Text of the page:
Last days of art | Art Related | Indy Week
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Last days of art 

When: Sun., Jan. 2 2011

Various museums—It's the second day of the second decade of the third millennium. Do you know what you're going to do? Ignore the football on television and take this opportunity to catch up on several of last fall's major art shows that are closing today. Let's do a quick roundup.

The Ackland Art Museum's triple show of portraiture closes today. The centerpiece attraction is Big Shots, a collection of Polaroids by Andy Warhol, but, as the Indy's Chris Vitiello reported, a room full of contemporary work, notably by Nikki S. Lee, called Counterlives, was the most revelatory. "[It] posits the most questions about portraiture as such: How is a portrait different from a picture? What social purposes do portraits serve? Can a person really be captured in an image?" Visit ackland.org.

In Durham, today is the last day to catch The Vorticists at Duke University's Nasher Museum of Art. Vitiello again: "[This] first U.S. retrospective of the British alternative to French Cubism and Italian Futurism since the original show at a New York gallery in 1917 ... offers startling work for both the eyes and the mind, as well as a lens through which to scrutinize a hugely influential era in art history." Visit nasher.duke.edu.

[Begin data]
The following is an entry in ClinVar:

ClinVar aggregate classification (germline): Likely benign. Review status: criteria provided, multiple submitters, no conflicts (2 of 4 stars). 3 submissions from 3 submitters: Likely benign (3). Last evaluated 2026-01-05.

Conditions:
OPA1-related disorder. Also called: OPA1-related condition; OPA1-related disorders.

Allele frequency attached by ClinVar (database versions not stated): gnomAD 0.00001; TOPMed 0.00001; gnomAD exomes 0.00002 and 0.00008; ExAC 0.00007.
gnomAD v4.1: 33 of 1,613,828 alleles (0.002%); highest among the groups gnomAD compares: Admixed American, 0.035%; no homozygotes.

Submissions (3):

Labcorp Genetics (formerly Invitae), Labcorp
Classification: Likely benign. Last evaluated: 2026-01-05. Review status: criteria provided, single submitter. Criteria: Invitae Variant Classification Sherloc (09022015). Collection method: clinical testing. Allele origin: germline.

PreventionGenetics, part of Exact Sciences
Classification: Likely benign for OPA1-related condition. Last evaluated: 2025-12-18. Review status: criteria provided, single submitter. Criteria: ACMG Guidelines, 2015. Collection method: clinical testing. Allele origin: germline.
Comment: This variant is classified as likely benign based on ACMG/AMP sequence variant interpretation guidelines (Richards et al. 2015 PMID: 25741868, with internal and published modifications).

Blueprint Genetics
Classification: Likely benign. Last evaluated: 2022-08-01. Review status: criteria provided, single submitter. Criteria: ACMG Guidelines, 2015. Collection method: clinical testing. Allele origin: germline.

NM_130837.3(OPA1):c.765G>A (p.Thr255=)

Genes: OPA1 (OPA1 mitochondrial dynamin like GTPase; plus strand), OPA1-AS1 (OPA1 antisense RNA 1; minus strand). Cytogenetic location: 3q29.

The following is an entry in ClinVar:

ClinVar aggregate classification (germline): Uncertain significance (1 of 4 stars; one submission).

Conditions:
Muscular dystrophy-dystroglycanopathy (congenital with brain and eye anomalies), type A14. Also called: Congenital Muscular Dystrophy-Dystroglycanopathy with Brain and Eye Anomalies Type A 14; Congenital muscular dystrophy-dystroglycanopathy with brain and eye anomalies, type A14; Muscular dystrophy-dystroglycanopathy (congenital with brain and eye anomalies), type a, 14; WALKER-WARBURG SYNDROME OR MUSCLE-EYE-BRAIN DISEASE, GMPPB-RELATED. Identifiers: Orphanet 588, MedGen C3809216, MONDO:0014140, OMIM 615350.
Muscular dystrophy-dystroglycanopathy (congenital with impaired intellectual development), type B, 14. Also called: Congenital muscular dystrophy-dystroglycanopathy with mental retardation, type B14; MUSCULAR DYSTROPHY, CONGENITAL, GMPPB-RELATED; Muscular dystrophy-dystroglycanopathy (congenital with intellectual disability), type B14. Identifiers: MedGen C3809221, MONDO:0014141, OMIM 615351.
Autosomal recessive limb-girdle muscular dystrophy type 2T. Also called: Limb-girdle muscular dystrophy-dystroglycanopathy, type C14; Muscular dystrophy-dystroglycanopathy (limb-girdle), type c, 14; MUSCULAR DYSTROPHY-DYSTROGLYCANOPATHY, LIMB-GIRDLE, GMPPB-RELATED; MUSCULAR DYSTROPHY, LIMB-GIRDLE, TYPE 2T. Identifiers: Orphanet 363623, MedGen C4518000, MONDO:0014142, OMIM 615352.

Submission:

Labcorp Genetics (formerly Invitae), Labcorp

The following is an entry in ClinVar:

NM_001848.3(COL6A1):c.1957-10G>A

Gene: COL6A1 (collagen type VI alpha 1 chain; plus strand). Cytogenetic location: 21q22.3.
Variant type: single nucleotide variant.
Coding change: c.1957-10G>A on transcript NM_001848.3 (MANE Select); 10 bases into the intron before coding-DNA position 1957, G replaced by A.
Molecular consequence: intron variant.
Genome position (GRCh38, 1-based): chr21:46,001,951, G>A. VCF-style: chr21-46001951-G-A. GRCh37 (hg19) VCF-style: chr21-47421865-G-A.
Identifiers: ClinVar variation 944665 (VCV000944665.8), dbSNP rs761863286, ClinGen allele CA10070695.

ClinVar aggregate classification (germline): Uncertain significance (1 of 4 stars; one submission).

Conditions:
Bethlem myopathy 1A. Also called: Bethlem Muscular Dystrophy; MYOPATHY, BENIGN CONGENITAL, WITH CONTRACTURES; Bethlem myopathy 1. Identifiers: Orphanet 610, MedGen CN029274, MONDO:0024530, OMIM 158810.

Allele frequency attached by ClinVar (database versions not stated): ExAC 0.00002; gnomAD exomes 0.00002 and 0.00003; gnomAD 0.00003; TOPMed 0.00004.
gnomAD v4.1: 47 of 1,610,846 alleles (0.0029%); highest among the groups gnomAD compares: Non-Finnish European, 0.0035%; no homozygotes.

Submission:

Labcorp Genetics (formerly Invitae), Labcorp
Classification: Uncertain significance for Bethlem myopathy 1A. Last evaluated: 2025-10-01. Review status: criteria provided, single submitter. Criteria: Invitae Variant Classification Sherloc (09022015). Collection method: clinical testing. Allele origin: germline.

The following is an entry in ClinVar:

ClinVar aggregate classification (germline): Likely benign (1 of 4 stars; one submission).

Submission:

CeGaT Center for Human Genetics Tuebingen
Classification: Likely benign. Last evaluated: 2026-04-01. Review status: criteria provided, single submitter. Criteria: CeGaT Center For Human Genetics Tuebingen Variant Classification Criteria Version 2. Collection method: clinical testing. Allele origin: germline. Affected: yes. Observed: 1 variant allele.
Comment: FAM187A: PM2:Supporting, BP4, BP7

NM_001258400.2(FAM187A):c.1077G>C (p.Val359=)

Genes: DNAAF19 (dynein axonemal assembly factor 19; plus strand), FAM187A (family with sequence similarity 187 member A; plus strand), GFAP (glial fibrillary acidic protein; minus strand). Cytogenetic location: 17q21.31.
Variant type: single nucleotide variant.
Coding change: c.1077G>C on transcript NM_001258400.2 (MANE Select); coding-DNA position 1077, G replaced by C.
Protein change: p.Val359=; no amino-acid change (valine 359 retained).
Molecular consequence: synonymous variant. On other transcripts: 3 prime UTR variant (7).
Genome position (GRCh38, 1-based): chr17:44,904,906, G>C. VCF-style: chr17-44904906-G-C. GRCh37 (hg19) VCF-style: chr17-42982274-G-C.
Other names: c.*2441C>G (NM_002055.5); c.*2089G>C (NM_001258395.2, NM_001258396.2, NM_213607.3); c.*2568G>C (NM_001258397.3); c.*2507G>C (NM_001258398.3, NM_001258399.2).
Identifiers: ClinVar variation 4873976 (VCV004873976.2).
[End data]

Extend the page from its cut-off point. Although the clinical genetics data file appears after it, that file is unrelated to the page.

The Indy didn't review two other shows of note that close today, but both are worthy of a look. The popular recurring attraction Holiday Springs and Sprockets: Art That Moves, by Steve Gerberich, closes today at the North Carolina Museum of Life and Science in Durham. This exhibit includes five life-size mechanical sculptures, including a new piece for this year, a 17-foot holiday train powered by spent coffee grounds. It takes two engineers to operate this thing, elves named Casey and Jones. Visit ncmls.org.

And we're also intrigued by the small installation called Extreme Makeover: Gingerbread Edition at the American Tobacco Campus in Durham. Habitat for Humanity of Durham–Youth United have constructed elaborate edible homes. The sugary subdivision is on view in the Strickland Lobby and must come down today. Visit americantobaccocampus.com. —David Fellerath

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